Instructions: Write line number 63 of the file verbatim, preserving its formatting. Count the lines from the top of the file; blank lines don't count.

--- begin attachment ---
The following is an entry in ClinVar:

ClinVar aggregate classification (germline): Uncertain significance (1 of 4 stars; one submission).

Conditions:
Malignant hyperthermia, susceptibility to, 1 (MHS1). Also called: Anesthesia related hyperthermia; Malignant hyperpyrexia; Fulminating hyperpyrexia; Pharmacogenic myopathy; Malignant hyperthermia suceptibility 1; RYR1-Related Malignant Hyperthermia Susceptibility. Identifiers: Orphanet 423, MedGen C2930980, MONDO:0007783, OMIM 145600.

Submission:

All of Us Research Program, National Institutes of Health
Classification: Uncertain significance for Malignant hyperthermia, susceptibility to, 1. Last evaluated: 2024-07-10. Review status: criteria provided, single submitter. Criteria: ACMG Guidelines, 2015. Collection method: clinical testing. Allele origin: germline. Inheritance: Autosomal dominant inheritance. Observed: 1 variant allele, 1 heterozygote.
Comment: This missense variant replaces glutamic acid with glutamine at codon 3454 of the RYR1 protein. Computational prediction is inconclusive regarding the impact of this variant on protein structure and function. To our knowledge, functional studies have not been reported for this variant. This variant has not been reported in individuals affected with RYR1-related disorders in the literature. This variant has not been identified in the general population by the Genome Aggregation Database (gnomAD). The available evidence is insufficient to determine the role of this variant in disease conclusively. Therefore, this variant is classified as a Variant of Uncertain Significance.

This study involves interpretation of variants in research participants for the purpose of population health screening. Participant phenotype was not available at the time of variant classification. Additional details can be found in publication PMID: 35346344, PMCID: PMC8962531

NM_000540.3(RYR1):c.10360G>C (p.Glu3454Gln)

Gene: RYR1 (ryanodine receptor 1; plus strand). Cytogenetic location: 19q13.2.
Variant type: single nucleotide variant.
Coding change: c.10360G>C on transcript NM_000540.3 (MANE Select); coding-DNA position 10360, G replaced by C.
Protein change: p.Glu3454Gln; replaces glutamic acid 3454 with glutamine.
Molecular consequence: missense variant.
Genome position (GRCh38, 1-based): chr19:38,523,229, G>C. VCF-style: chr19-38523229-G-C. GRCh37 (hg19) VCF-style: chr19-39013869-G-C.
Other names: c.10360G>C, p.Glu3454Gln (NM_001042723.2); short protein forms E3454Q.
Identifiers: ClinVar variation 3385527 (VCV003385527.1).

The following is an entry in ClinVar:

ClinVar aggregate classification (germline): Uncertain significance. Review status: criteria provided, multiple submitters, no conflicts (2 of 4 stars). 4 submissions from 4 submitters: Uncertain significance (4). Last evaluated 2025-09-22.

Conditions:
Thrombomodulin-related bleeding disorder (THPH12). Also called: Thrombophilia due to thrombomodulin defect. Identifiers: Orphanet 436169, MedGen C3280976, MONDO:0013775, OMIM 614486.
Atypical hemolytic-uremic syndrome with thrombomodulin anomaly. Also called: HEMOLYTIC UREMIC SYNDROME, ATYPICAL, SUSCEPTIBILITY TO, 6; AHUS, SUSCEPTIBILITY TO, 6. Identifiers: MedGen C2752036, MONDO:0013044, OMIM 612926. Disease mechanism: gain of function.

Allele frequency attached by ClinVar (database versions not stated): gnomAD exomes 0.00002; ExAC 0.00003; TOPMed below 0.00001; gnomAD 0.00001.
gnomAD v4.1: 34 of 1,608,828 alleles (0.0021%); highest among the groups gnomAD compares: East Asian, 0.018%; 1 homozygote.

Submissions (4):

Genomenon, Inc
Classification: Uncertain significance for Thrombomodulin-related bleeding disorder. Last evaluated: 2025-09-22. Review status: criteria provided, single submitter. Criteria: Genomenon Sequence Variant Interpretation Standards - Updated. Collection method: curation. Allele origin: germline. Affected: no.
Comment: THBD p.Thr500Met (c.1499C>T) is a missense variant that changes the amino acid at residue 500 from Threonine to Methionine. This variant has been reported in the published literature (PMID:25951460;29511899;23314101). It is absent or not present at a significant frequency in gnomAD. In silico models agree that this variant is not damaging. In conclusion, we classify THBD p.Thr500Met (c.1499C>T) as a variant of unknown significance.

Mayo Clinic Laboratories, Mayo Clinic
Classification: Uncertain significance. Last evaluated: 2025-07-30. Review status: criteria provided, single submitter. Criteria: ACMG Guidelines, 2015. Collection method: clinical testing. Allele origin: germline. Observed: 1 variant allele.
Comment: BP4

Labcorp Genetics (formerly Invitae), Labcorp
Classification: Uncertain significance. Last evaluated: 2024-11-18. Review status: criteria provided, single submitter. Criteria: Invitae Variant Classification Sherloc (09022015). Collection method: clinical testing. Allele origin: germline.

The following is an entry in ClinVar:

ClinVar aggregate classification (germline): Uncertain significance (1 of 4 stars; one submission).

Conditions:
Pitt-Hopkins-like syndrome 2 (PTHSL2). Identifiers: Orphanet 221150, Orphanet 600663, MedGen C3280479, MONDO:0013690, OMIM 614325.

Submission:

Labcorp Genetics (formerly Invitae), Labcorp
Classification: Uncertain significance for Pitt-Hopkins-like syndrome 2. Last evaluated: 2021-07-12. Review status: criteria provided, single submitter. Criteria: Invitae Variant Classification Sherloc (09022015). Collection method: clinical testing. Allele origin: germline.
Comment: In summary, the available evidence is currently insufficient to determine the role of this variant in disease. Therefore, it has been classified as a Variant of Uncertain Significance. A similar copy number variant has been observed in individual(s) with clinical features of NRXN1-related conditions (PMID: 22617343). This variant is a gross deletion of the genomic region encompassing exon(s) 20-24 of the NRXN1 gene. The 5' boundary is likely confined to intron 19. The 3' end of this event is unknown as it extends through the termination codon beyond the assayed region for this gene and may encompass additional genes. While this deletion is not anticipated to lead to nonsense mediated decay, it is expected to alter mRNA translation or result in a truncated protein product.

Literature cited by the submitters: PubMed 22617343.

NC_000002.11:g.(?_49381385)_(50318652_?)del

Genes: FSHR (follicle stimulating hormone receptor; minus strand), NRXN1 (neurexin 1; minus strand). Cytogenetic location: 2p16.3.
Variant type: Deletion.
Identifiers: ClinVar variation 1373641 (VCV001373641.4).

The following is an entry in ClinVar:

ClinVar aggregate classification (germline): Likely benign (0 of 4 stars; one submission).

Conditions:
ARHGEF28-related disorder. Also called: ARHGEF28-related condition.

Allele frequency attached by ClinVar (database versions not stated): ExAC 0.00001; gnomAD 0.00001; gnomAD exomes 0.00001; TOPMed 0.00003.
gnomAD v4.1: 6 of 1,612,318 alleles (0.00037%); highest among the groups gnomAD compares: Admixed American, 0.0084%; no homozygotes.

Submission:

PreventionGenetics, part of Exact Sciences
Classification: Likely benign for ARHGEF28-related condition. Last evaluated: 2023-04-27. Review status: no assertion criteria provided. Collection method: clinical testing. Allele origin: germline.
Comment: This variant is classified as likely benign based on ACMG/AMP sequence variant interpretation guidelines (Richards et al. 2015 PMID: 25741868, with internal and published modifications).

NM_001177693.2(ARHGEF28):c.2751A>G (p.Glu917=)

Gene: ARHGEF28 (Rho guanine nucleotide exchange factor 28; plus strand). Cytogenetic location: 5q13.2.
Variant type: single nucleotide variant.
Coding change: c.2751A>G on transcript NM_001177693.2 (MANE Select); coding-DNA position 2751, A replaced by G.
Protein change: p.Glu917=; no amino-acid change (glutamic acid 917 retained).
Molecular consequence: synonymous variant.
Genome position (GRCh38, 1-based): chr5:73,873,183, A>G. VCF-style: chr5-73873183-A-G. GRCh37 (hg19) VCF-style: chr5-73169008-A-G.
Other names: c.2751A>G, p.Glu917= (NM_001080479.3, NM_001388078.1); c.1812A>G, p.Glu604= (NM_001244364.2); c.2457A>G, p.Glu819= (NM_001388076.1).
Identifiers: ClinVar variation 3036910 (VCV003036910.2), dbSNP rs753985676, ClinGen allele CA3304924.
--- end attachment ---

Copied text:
Molecular consequence: synonymous variant.